5.625% Senior Secured Notes due 2022—Acquisition Corp.

 

275

 

 

 

 

6.00% Senior Secured Notes due 2021—Acquisition Corp.

 

450

 

 

 

450

 

6.25% Senior Secured Notes due 2021—Acquisition Corp. (c)

 

214

 

 

 

213

 

6.75% Senior Notes due 2022—Acquisition Corp.

 

660

 

 

 

 

11.5% Senior Notes due 2018—Acquisition Corp. (d)

 

 

 

 

751

 

13.75% Senior Notes due 2019—Holdings

 

150

 

 

 

150

 

Total debt

 

3,046

 

 

 

2,867

 

Less: current portion

 

13

 

 

 

13

 

Total long-term debt

$

3,033

 

 

$

2,854

 

 

 

(a)

Reflects $150 million of commitments under the Revolving Credit Facility, less letters of credit outstanding of approximately $11 million and $1 million at June 30, 2014 and September 30, 2013, respectively. There were no loans outstanding under the Revolving Credit Facility at June 30, 2014 or September 30, 2013.

(b)

Principal amount of $1.303 billion less unamortized discount of $6 million at June 30, 2014. Principal amount of $1.310 billion less unamortized discount of $7 million at September 30, 2013. Of this amount, $13 million at both June 30, 2014 and September 30, 2013, representing the scheduled amortization, was included in the current portion of long term debt.

(c)

Face amount of €158 million. Amounts above represent the dollar equivalent of such notes at June 30, 2014 and September 30, 2013.

(d)

Face amount of $765 million less unamortized discounts of $14 million at September 30, 2013. The Company refinanced the $765 million of 11.5% Senior Notes due 2018 as part of the 2014 Refinancing.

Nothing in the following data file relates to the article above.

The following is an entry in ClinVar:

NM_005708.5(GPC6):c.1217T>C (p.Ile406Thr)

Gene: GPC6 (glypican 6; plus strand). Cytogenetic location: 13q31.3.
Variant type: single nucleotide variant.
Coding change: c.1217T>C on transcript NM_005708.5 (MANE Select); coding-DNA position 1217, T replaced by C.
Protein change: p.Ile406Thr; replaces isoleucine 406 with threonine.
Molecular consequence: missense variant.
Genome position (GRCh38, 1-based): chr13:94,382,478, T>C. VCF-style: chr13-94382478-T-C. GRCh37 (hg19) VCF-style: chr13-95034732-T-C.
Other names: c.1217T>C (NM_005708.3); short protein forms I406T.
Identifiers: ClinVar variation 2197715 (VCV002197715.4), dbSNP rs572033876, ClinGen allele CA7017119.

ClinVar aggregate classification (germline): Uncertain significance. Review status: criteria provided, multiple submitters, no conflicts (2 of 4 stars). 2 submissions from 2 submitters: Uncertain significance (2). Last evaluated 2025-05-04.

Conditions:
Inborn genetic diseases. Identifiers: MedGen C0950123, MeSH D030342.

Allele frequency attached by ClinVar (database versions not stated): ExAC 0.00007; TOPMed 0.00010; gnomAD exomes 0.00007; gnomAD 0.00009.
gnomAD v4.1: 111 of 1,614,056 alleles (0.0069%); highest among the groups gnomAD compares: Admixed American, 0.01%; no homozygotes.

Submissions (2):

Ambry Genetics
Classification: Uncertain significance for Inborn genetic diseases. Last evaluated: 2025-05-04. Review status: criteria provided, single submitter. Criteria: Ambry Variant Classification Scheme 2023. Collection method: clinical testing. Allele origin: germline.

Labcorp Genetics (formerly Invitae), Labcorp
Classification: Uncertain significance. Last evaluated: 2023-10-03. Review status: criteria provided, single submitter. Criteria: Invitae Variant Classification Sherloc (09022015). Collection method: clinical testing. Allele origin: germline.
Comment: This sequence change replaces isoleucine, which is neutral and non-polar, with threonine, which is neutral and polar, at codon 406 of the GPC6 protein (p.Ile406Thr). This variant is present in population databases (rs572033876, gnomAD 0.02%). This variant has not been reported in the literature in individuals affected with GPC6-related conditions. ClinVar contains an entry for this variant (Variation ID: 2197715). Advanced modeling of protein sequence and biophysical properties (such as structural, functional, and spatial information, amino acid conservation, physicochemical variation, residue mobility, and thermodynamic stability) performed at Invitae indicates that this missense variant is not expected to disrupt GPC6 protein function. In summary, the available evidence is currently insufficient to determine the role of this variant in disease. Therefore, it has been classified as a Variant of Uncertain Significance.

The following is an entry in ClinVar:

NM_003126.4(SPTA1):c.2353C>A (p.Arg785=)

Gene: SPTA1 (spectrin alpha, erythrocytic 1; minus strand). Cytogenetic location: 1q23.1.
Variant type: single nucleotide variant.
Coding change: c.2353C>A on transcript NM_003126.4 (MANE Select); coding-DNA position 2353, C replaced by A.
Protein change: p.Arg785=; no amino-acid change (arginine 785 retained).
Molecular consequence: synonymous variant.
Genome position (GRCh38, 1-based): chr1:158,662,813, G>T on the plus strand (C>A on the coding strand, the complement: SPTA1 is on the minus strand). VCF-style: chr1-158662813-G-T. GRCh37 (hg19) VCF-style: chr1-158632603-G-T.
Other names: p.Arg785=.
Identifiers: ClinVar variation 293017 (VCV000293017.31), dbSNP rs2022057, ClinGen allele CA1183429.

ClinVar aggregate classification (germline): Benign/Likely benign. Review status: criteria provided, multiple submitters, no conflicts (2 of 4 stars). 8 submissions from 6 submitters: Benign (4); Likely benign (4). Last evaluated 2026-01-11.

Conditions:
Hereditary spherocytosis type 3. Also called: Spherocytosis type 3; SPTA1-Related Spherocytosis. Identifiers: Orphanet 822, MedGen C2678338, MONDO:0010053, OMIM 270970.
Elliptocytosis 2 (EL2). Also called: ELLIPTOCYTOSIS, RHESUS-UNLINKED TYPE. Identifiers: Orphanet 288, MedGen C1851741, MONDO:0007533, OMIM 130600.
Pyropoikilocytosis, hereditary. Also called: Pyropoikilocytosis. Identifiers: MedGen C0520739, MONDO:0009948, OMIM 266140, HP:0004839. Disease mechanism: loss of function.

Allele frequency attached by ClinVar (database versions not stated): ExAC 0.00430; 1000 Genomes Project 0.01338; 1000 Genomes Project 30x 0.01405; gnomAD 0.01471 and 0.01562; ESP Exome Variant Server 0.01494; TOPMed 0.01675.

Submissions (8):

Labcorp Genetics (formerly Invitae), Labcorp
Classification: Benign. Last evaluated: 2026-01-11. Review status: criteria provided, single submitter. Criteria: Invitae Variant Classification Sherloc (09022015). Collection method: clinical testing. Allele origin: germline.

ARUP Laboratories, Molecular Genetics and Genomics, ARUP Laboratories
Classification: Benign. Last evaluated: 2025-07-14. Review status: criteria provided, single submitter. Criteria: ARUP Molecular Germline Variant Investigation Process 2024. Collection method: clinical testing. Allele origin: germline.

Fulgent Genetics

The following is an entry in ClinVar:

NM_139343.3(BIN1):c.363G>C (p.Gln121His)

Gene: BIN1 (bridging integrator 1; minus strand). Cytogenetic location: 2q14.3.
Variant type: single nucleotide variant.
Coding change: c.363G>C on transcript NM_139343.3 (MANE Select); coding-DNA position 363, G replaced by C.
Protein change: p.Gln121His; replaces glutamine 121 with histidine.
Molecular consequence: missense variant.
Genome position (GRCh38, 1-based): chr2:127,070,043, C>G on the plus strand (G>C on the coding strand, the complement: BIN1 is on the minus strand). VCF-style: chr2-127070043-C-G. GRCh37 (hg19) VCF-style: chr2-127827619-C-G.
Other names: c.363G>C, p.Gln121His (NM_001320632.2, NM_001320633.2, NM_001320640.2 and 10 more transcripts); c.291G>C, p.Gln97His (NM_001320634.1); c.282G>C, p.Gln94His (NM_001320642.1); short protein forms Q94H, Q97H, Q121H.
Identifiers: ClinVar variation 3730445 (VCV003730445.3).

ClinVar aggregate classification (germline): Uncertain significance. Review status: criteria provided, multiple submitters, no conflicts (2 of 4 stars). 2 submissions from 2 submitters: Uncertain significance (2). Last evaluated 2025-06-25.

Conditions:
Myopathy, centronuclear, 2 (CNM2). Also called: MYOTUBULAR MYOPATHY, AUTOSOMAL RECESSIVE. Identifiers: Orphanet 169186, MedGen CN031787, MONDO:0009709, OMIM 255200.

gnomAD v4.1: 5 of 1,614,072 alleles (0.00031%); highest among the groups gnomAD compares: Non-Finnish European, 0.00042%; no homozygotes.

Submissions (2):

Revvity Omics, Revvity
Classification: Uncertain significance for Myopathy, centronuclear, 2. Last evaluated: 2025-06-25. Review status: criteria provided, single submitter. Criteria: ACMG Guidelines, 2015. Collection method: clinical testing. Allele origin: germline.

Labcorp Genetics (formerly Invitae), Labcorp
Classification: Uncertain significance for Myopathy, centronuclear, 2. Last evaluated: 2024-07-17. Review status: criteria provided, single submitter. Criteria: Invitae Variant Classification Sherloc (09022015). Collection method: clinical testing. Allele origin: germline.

2012 Debt Refinancing

On November 1, 2012, the Company completed a refinancing (the “2012 Refinancing”) of its then outstanding senior secured notes due 2016. In connection with the 2012 Refinancing, the Company issued new senior secured notes consisting of $500 million aggregate principal amount of 6.00% Senior Secured Notes due 2021 (“the Dollar Notes”) and €175 million aggregate principal amount of 6.25% Senior Secured Notes due 2021 (the “Euro Notes” and together with the Dollar Notes, the “Existing Senior Secured

14


 

Notes”) and entered into new senior secured credit facilities consisting of a $600 million term loan facility (the “Senior Term Loan Facility”) and a $150 million revolving credit facility (the “Revolving Credit Facility” and, together with the Senior Term Loan Facility, the “Senior Credit Facilities”). Acquisition Corp. is the borrower under the Revolving Credit Facility (the “Revolving Borrower”) and under the Senior Term Loan Facility (the “Term Loan Borrower”). The proceeds from the 2012 Refinancing, together with $101 million of the Company’s available cash, were used to pay the total consideration due in connection with the tender offers for all of the Company’s previously outstanding $1.250 billion 9.50% senior secured notes due 2016 (the “Old Secured Notes”) as well as associated fees and expenses and to redeem all of the remaining notes not tendered in the tender offers. The Company also retired its existing $60 million revolving credit facility (the “Old Revolving Credit Facility”) in connection with the 2012 Refinancing, replacing it with the Revolving Credit Facility.

In connection with the 2012 Refinancing, the Company made a redemption payment of $1.377 billion, which included the repayment of the Company’s previously outstanding $1.250 billion Old Secured Notes, tender/call premiums of $93 million and consent fees of approximately $34 million. The Company also paid approximately $45 million in accrued interest through the closing date.